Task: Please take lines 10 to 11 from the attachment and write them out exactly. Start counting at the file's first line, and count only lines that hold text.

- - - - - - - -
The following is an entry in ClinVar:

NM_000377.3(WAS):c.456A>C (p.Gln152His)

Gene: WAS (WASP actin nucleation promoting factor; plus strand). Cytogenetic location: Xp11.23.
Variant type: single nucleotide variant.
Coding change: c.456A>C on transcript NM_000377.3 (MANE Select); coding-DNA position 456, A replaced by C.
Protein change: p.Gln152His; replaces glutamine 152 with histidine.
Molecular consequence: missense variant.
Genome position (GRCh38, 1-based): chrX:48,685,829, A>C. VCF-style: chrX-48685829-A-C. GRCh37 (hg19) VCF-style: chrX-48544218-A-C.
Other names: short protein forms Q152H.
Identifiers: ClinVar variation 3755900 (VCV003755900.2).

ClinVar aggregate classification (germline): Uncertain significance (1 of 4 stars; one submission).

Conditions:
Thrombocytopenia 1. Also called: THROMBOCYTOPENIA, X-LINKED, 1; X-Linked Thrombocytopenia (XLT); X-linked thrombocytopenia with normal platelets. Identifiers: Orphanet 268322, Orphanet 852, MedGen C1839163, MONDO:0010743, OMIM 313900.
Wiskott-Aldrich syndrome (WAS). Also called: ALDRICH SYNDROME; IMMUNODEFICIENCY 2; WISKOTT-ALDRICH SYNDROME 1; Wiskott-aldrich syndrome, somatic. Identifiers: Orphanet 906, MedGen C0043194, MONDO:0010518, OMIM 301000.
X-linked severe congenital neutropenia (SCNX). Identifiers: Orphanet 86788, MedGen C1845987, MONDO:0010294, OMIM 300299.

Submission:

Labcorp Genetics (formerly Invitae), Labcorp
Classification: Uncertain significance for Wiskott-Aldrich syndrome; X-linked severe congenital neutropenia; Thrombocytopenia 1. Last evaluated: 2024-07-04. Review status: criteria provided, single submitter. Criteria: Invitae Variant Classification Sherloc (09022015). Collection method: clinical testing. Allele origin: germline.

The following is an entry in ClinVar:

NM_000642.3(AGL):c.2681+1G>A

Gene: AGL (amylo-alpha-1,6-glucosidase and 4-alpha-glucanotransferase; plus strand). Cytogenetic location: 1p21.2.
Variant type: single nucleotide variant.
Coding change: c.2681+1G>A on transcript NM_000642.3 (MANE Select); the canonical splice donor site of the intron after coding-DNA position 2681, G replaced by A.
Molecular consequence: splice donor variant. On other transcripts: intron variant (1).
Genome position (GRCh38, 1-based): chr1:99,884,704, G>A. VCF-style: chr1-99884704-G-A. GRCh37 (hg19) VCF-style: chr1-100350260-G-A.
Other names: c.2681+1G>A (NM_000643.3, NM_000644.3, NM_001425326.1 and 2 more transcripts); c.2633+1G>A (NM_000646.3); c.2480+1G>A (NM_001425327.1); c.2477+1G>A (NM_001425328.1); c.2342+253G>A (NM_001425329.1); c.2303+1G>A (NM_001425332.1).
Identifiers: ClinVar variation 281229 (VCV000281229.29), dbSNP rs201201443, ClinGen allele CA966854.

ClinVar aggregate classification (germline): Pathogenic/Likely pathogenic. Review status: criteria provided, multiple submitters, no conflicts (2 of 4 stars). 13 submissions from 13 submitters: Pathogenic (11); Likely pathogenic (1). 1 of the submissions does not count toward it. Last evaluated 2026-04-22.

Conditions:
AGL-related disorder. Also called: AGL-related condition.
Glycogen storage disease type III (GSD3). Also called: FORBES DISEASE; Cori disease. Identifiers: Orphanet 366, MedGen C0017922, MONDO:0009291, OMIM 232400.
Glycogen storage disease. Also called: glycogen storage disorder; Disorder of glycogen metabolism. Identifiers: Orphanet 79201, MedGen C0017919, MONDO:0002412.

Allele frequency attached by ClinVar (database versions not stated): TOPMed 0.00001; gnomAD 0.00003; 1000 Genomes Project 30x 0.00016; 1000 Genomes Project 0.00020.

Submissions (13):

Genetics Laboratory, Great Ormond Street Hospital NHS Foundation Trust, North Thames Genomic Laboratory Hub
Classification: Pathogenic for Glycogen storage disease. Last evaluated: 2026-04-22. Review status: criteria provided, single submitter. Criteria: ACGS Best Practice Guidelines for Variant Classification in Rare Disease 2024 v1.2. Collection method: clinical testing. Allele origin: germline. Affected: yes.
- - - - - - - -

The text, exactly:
Identifiers: ClinVar variation 3755900 (VCV003755900.2).

ClinVar aggregate classification (germline): Uncertain significance (1 of 4 stars; one submission).